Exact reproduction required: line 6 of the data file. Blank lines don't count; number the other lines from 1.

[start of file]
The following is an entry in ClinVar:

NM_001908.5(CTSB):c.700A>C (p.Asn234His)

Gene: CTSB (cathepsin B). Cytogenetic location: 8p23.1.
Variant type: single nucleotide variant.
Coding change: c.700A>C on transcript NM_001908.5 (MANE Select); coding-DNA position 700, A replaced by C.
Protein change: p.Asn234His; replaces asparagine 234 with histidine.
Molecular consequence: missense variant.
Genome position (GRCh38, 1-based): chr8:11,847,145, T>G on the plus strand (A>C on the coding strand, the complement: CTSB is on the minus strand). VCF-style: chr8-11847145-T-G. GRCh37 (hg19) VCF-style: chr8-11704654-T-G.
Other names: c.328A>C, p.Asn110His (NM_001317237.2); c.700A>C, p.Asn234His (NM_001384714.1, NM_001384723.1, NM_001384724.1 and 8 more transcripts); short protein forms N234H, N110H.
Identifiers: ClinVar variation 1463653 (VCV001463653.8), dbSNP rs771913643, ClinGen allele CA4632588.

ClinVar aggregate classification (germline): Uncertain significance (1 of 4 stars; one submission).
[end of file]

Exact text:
Protein change: p.Asn234His; replaces asparagine 234 with histidine.